By Michael E. Miller
By Ryan Yousefi
By Kyle Munzenrieder
By Sabrina Rodriguez
By Michael E. Miller
By Carlos Suarez De Jesus
By Luther Campbell
By Kyle Munzenrieder
All Hail, the King of the Smurfs
Filed Under: News
Thousands of Miamians were forced to wonder this past Saturday: Why in God's name was George W. Bush providing the commencement for a former community college in the middle of West Kendall? Commencements were taking place simultaneously at Miami Dade College's seven other campuses; the mayor of Hialeah gave the address on the Hialeah campus.
One Miami Dade College official, speaking off the record, offered this answer: "We were a pretty safe bet. Bush gets to come enjoy his base, talk about his policies, and we get to have the president give our commencement."
That's right, Miami: We are the Bush family's bottom bitches. An open letter asking that the President of the United States to speak at the MDC commencement had been on the table since 1995. With the president's disapproval rating bouncing, of late, between 50 and 60 percent, now must've seemed like as good a time as any to head for acolyte country.
The packed gymnasium thundered as Bush took the stage, clad in a blousy blue robe that made him look something like the Emperor of the Smurfs. Only one brave bassoonist in the orchestra pit had the cojones to boo into the mouth of his water bottle.
The President opened light riffing that he had no idea what it was like to graduate with honors ("Way to work hard, immigrants! I never had to") and ribbing himself magnanimously for being so poorly spoken.
After crediting the students who managed to earn their degree speaking English as a second language, he added, "some would say I am the first president to do the same."
Outside a few hundred people gathered to protest Bush's visit. Most carried the garden-variety protest signs ("You say president I say terrorist," etc.) and a chunk of the anti-Bush crowd was over the age of 50, leaving one to wonder where the young agitators were. A handful of pro-Bushies turned out, which led to some interesting exchanges:
Protestor, to a pro-Bush guy: "Your president is a murderer!"
Pro-Bush guy (holding an American flag): "You're friends with Osama!"
At 5:00 p.m., as Bush spoke and protesters sweated profusely under the Miami sun, NPR provided its hourly update of the war in Iraq. On Saturday nine U.S. soldiers were killed; a car bomb killed 55 Iraqis and injured 150.
Officers boarded a 330-foot ship heading north and discovered about 38,000 pounds of cocaine in two shipping containers, officials said. Thirty-eight thousand pounds. More than 17,000 kilos. Nineteen tons, for God's sake.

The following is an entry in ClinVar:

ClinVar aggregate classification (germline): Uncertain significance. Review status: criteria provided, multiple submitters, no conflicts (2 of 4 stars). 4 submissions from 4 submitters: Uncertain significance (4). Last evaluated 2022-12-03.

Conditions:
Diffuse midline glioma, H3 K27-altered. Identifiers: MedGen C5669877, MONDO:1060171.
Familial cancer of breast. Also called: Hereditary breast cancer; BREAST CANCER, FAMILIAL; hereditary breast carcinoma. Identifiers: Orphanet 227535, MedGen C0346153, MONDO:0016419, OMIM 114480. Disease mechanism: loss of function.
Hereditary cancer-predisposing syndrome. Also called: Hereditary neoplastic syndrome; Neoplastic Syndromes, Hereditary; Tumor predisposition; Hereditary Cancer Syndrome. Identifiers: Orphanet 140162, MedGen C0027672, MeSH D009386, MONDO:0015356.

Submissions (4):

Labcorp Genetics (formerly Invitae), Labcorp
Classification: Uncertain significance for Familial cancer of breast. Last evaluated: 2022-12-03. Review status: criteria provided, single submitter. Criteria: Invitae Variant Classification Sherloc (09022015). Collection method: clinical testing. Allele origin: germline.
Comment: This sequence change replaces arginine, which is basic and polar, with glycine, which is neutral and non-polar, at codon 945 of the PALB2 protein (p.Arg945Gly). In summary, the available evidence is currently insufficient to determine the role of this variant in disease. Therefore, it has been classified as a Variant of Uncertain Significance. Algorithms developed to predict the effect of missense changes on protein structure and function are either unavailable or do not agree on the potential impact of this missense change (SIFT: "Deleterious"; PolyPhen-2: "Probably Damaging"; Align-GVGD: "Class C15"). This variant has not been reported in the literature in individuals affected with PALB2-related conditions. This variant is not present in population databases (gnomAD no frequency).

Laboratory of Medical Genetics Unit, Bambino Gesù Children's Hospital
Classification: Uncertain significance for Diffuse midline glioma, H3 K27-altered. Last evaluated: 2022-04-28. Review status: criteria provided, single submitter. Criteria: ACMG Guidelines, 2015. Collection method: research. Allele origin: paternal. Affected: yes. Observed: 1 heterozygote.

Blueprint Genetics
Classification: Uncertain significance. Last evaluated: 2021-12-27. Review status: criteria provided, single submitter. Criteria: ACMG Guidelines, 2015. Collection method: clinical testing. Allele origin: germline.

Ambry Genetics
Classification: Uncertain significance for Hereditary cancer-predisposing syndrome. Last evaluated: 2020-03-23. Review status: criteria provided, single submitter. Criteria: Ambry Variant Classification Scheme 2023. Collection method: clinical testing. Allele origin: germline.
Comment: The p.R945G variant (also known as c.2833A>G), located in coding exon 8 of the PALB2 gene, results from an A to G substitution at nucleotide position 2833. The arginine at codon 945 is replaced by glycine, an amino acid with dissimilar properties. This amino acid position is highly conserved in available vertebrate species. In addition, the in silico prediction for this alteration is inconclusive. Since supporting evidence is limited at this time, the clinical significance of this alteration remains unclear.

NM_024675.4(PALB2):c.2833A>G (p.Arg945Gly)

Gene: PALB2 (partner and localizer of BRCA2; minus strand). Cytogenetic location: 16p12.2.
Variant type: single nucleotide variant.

The Associated Press wrote about the arrival of the Panamanian ship and its booty in California. The story ended with this sentence: "The cocaine, with an estimated street value of $500 million, will be turned over to the U.S. Drug Enforcement Administration, which will take the drugs to Miami to be destroyed."
That little detail led Riptide to call DEA Special Agent Oscar Negron here in Miami. How, we asked, does the DEA destroy nineteen tons of blow?
"Well, we have a procedure set in place," Negron replied. "We bring it to a warehouse here in South Florida and we dispose of it. There's a whole security procedure behind it."
Negron would only say that the drugs were flown to South Florida last week. He wouldn't say where the warehouse is or how the coke is destroyed. "I don't go into details on how we do the destruction," he said. Negron added that a small amount of the white stuff will be preserved for evidence. He also explained why the drugs were flown on the government's dime to Miami. "This investigation is being led in Miami," he said. Tamara Lush
King for a Play
Filed Under: Culture
Dave Hill, a self-described "fat motherfucker from Cleveland," has decided to invent a throne for himself and assume it.
The comedian's show, The King of Miami, premiered this week on Mojo, a new high-definition channel available through Comcast that caters, weirdly, to adventure travel and luxury lifestyle enthusiasts.
Hill essentially plays a consummate moron, determined to take over the town. But it's clear upon his arrival that there's nothing really to take over. Instead he must invent his battles, tilting at luxurious windmills.
"It's a really beautiful, natural location," Hill says when asked: Why Miami? "It had everything you would want, excesses and all that, for a delusional person not that people there are delusional."
His schedule is similar to that of a Travel Channel stooge: get a spray-on tan, go to Monkey Jungle, eat at Versailles, play Jai Alai, and so on. But the content is smart, and his project kind of turns the town out for what it is: a dull pastel mirage.
Hill: Why do you call it Jai Alai?
Jai Alai player Inakai "Goikoetxea" Osa: It means "Merry Festival."
Hill: So do you guys ever call it Merry Festival?
Hill, however, manages to avoid the itinerant cruelty of other man-on-the-street performers (e.g., Sasha Baron Cohen); the joke is almost always on himself.
Motivational speaker: Why have you decided to call yourself the King of Miami?
Hill: I don't know. It sounds catchy it looks good on flyers. Calvin Godfrey